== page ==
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Maybe a bit of a silly question but I hear the aftermarket tunes get rid of the decel exhaust pops. Is it possible to keep the popping for aural pleasure while cleaning up the AFR and all? I know on cars you can retard the timing on overrun and low load and disable any fuel cuts to induce it, I suppose you can do the same on a bike?
 

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Maybe a bit of a silly question but I hear the aftermarket tunes get rid of the decel exhaust pops. Is it possible to keep the popping for aural pleasure while cleaning up the AFR and all? I know on cars you can retard the timing on overrun and low load and disable any fuel cuts to induce it, I suppose you can do the same on a bike?
yes you can. I had mine done by diva without changing 0% throttle on deceleration.
 

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Ok, here goes! Way back when I bought my Triumph Thruxton R in 2016 and fitted a straight through Verex system, I was told that if I didn’t pay $1700 AUD and fit a power commander and have my bike dynoed to set it up I was going to blow my engine up. A little bit of study and a dyno run exposed these fraudsters!
Well here I am in 2021 with the same bike, over 30,000klm and numerous track days it’s still going, even stronger!
Since then I have had DNK to send me a base map, which was modded a couple of times, to reduce popping on engine over run!
I was never 100% happy as riding in traffic was s$&t to say the least, surging a little, still popping but not as bad, but all bad enough that I kept away from major centres on this bike.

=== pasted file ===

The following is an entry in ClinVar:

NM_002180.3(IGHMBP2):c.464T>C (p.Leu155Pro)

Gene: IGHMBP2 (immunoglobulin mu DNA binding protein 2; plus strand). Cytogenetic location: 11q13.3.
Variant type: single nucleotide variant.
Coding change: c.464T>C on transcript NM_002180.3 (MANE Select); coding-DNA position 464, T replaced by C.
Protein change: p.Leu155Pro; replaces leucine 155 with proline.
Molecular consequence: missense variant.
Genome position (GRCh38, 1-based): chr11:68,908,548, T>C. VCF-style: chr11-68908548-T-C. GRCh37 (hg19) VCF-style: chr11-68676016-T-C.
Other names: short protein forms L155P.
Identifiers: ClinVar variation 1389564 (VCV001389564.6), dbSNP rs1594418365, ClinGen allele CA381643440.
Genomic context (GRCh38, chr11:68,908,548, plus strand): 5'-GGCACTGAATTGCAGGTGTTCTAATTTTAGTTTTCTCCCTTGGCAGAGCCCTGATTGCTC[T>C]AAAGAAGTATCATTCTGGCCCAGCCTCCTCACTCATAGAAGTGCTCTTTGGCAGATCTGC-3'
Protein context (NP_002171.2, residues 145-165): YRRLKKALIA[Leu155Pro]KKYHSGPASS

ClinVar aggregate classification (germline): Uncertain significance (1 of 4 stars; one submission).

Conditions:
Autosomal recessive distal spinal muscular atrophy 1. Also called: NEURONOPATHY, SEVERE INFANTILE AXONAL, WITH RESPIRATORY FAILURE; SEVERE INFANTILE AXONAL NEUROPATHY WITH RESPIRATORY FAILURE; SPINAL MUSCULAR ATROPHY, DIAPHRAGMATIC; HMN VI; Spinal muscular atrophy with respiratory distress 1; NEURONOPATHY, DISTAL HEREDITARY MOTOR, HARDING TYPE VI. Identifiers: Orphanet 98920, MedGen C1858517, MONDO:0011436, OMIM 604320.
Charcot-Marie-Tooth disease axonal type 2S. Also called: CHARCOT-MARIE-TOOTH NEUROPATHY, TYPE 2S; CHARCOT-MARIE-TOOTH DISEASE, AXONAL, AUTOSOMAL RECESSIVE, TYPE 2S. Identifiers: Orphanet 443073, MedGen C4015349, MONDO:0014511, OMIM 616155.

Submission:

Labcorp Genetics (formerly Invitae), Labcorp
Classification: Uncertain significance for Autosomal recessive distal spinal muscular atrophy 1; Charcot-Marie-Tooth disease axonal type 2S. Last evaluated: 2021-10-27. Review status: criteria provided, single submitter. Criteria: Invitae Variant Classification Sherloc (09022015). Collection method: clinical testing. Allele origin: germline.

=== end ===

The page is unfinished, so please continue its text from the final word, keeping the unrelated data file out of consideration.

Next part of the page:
I have had tune Ecu for some time and have been reading and studying it closely to see what I felt comfortable to change/ adjust!
So, here goes!
I had a fault come up on a 02 sensor, did much diagnostics and found that both sensors, in the end, came up with fault codes, on both sides(heater and sensor) so I removed them and unchecked the box in the map and reloaded map! I also changed all afr in closed loop feed back to 13.8! I then reduced the FL switching from 20% throttle to zero!
Took it up and put it on the dyno, on the ride up I noted that the bike was running very well and popping on over run was just a throaty grumble! No snatchy or surging on throttle, very smooth in 2 and 3 gear at low speeds! Would put this down to operating directly off map and no Manifold Air Pressure operation at lower RPM! Nor suspect 02 sensors!
We spent a couple of hours on dyno and did testing at most throttle percentage settings across various loads which showed where engine was either running running rich or lean. In most cases it was lean in mid ranges!
I made adjustments in these areas according to either how rich or lean it was.
Loaded reconfigured map and the bike feels so much smoother in operation right through the gears and all rpm ranges.
A pleasure to ride and have done a track day since!
Pleased to get my head around Tune ECU and be confident enough to have a informed go at it using a dyno!
Thanks DNK for base tune definitely a step in the direction I needed to go but even happier now.